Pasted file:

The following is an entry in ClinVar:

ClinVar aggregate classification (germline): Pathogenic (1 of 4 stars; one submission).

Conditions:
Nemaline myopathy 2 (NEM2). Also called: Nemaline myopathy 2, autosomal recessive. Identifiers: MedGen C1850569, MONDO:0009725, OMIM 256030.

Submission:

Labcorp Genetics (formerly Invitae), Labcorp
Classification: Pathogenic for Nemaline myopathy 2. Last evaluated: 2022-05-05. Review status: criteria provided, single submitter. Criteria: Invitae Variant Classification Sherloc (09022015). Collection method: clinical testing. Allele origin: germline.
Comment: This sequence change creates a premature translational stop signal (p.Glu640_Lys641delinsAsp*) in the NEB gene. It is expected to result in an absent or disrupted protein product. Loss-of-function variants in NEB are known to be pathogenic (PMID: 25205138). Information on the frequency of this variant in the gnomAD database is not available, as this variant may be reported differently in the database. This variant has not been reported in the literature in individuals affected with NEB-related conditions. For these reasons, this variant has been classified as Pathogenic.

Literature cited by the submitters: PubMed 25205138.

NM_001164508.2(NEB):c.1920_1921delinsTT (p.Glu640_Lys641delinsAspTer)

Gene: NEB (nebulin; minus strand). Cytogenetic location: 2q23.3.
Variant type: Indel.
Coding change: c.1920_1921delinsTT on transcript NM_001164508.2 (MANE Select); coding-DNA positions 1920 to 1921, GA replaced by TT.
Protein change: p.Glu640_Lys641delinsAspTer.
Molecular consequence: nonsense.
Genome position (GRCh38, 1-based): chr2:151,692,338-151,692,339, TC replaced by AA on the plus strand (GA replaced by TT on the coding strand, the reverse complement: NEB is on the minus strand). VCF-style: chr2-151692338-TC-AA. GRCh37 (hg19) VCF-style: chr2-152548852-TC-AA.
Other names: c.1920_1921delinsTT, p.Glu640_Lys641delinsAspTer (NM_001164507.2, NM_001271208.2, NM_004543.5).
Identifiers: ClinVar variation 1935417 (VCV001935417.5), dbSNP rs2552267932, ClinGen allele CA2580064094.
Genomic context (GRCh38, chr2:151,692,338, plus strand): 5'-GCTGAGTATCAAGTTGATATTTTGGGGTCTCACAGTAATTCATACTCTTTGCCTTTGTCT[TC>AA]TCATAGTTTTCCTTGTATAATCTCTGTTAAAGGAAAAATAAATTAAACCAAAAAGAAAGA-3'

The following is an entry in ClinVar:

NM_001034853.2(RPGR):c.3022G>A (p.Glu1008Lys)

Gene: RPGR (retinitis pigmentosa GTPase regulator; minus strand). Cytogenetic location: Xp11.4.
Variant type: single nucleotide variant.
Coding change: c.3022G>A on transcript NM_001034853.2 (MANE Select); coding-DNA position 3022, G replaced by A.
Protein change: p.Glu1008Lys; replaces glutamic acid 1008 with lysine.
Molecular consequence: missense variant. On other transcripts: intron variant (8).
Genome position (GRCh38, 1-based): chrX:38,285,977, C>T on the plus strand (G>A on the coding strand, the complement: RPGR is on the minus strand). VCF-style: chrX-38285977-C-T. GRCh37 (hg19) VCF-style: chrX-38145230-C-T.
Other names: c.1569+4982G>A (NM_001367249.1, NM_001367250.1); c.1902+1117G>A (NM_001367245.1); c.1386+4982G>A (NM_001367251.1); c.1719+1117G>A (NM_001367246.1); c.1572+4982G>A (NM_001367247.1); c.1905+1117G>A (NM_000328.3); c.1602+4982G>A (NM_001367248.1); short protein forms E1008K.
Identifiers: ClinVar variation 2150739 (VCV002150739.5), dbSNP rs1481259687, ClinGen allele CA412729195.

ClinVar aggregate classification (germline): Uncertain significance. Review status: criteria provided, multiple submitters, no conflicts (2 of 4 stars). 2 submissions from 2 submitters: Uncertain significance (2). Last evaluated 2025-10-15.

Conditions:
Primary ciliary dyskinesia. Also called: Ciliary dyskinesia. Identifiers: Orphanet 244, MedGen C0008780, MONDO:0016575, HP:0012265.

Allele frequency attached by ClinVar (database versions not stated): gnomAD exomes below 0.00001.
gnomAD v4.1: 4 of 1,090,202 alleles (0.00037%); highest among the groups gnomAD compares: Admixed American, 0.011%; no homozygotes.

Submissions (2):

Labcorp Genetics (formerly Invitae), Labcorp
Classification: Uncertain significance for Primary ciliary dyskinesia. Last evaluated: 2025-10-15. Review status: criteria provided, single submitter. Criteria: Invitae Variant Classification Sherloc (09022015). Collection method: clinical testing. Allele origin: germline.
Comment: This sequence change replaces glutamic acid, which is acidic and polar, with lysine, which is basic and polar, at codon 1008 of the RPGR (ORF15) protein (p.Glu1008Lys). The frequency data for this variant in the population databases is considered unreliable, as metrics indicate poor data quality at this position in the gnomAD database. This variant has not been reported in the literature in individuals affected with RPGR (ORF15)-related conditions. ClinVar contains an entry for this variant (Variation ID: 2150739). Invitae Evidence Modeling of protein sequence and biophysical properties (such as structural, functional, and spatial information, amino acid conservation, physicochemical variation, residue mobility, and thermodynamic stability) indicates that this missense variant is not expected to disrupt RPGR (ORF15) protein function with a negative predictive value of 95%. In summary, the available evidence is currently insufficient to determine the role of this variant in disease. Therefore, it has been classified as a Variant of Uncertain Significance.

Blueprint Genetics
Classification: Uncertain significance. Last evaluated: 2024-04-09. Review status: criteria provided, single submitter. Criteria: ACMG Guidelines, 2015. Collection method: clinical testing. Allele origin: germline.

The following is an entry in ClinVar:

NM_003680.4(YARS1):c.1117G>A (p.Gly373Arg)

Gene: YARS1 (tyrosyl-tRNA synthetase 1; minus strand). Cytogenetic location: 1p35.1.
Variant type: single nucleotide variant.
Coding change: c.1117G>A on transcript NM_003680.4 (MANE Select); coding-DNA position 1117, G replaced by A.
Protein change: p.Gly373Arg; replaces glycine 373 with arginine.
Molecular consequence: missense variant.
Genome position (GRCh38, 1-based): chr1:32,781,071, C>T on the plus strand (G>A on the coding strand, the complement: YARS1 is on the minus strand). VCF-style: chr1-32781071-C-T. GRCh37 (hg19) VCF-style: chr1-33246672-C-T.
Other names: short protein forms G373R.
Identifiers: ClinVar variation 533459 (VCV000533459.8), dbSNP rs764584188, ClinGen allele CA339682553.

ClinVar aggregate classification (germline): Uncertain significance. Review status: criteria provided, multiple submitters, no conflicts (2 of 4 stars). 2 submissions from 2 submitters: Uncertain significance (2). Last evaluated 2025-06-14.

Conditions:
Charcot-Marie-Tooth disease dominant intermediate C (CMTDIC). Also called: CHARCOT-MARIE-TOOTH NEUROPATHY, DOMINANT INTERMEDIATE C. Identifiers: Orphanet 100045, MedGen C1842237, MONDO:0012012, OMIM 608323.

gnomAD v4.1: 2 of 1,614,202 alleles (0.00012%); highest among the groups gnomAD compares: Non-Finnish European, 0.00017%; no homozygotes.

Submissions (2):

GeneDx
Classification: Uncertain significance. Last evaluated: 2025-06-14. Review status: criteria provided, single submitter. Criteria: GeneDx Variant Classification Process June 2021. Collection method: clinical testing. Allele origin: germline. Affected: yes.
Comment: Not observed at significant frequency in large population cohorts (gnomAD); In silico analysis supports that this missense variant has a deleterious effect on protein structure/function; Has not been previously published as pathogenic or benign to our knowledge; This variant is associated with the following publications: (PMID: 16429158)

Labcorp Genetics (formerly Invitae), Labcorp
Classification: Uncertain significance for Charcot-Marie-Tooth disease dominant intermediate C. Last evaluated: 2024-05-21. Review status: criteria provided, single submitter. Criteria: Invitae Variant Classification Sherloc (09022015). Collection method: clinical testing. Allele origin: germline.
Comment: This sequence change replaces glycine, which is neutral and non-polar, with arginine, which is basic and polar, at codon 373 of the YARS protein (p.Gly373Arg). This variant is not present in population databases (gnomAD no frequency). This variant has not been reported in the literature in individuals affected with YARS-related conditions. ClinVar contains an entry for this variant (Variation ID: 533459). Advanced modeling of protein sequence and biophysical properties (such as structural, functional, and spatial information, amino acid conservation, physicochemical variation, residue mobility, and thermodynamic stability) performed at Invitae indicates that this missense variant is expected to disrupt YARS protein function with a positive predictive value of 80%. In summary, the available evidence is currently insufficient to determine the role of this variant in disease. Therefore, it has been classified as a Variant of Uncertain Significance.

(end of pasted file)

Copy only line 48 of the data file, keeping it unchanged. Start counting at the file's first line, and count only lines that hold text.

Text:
Genome position (GRCh38, 1-based): chr1:32,781,071, C>T on the plus strand (G>A on the coding strand, the complement: YARS1 is on the minus strand). VCF-style: chr1-32781071-C-T. GRCh37 (hg19) VCF-style: chr1-33246672-C-T.